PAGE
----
As explained in the first part of this article under the topic of ‘Elements of Power’; US Joint Doctrine described the key aspects as DIME (Diplomacy, Information, Military, and Economy). Ergo, by US’s doctrinal definition China can be projected as the future dominant power that will overshadow all nations of the world.
It is therefore not surprising that QUAD is being described by media and academics as some sort of counterbalance in South Asia even though China has yet to flex its muscles.
Perhaps it won’t be farfetched to assume that the world might shift from occidental languages to oriental, speaking and teaching mandarin in near future. Reflections now onwards will be more towards understanding the connection between military aspects of the QUAD.
Military & Maritime Security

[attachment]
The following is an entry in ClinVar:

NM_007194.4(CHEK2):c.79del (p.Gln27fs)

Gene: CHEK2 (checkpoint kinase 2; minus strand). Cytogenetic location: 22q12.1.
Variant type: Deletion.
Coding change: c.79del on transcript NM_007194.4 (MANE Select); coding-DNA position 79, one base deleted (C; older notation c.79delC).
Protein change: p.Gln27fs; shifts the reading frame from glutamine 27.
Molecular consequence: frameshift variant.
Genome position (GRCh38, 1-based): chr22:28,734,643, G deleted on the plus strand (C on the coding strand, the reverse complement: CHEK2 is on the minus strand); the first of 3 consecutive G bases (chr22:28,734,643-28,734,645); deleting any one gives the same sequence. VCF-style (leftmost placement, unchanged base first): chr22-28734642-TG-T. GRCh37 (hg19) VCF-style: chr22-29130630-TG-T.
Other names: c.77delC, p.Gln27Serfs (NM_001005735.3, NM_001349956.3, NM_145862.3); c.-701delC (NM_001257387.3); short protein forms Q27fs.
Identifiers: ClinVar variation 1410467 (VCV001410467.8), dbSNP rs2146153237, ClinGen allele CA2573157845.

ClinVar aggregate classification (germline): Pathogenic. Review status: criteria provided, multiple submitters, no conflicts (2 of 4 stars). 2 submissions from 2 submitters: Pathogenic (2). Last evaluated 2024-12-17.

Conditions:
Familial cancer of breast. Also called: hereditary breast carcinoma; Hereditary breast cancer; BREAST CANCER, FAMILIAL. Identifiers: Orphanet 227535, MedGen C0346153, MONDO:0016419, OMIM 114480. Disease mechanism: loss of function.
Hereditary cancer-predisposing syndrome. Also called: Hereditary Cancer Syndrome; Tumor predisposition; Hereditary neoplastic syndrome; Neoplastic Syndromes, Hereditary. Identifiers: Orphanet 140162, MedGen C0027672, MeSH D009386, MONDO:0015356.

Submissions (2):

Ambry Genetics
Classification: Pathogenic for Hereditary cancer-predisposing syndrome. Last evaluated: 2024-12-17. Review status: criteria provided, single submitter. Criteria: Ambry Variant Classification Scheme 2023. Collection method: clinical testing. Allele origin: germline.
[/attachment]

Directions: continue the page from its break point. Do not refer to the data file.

‘Malabar’, which began as a bilateral naval exercise between India and the US in 1992 and became multilateral with the addition of Australia and Japan, has also significantly grown in scope and complexity. Twenty-five editions of the exercise have been conducted till-to-date with the last edition conducted in two phases in August and October 2021. Meanwhile, Aman (literally meaning ‘Peace’) naval exercises were conducted by Pakistan with the aim and objective of a naval alliance in peace, primarily focusing on anti-piracy, human trafficking, arms smuggling, etc. Aman naval exercises were launched by Pakistan in 2007 with the slogan “Together for peace”, an agenda to promote regional cooperation and stability, greater interoperability, and to display united resolve against terrorism and crimes in the maritime domain including piracy.